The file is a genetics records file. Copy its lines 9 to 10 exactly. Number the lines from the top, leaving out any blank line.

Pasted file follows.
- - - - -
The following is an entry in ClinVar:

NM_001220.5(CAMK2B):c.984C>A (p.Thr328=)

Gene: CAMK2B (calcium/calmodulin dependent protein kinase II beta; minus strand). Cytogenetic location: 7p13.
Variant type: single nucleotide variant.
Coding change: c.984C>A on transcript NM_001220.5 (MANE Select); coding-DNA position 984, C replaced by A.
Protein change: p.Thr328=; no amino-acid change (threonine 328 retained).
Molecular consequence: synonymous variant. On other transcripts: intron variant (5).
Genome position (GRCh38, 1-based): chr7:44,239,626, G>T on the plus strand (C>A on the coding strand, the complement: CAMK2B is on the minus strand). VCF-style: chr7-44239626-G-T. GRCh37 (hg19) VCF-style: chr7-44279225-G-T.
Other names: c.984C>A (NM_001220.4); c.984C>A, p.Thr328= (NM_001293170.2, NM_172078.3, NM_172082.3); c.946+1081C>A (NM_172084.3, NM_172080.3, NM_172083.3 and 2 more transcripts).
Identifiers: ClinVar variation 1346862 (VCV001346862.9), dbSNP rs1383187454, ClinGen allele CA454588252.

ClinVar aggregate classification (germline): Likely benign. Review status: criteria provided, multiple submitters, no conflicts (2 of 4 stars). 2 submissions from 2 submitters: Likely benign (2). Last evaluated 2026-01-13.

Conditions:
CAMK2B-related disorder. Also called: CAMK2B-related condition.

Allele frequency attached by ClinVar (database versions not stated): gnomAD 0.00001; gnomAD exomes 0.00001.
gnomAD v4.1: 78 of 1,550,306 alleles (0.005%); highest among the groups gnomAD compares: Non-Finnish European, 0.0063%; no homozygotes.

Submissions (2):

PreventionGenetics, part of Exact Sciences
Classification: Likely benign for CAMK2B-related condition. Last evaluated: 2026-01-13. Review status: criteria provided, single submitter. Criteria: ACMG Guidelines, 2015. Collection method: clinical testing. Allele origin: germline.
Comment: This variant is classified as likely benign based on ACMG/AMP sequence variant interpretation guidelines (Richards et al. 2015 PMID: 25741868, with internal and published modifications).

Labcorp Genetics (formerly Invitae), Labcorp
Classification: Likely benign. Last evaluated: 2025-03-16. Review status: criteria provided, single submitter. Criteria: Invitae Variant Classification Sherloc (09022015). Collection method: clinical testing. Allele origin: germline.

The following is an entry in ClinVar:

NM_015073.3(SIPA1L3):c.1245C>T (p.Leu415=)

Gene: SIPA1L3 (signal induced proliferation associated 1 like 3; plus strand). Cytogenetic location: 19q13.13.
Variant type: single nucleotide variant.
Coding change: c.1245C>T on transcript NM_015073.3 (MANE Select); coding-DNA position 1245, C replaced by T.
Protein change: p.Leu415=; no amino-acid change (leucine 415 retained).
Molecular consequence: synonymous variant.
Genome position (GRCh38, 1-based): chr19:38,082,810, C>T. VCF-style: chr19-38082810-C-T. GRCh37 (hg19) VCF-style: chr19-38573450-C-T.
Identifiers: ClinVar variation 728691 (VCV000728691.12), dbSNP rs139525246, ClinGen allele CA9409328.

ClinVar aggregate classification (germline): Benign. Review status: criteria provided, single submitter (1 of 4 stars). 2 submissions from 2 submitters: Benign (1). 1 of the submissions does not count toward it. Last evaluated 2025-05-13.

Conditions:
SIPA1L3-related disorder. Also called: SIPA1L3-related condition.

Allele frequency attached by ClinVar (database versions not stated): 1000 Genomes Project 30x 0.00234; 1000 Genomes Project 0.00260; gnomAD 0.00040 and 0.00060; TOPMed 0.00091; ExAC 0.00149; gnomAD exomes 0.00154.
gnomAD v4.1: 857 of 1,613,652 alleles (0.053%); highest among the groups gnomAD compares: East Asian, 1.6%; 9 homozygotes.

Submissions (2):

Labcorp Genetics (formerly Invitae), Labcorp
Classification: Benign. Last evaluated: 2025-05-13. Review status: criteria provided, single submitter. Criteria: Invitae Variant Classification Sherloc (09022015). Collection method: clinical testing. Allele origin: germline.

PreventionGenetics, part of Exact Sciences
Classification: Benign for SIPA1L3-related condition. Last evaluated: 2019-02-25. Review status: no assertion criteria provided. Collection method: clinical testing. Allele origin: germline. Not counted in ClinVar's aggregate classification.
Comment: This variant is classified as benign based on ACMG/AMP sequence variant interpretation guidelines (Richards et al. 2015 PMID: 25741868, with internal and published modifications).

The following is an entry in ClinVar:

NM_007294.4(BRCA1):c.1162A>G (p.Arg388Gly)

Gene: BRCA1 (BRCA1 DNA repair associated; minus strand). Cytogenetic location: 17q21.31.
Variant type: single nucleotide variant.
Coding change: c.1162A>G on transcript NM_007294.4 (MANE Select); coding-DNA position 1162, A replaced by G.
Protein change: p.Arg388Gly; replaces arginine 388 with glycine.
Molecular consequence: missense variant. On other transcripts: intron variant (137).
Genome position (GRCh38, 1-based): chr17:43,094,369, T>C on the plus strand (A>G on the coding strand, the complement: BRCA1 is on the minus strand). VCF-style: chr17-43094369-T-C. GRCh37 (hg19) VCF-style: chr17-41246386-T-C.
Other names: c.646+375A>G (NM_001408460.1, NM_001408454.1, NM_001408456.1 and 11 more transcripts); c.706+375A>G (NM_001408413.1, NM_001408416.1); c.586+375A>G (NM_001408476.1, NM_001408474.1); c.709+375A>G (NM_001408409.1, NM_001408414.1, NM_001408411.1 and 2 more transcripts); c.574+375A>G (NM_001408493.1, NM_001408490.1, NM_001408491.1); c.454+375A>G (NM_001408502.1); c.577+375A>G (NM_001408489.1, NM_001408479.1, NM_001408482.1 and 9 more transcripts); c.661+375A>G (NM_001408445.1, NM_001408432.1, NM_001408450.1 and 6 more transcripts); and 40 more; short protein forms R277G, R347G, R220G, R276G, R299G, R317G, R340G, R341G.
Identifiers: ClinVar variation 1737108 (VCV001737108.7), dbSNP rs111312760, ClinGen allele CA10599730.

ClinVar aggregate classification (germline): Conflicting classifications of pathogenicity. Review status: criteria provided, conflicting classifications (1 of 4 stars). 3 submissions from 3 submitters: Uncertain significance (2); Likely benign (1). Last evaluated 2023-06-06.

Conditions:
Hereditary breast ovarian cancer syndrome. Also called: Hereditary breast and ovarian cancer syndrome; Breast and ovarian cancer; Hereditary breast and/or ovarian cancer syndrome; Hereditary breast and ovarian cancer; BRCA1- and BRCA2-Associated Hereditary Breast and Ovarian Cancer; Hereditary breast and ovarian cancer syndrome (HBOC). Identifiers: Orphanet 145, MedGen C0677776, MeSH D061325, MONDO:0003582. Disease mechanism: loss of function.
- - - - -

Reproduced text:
Other names: c.984C>A (NM_001220.4); c.984C>A, p.Thr328= (NM_001293170.2, NM_172078.3, NM_172082.3); c.946+1081C>A (NM_172084.3, NM_172080.3, NM_172083.3 and 2 more transcripts).
Identifiers: ClinVar variation 1346862 (VCV001346862.9), dbSNP rs1383187454, ClinGen allele CA454588252.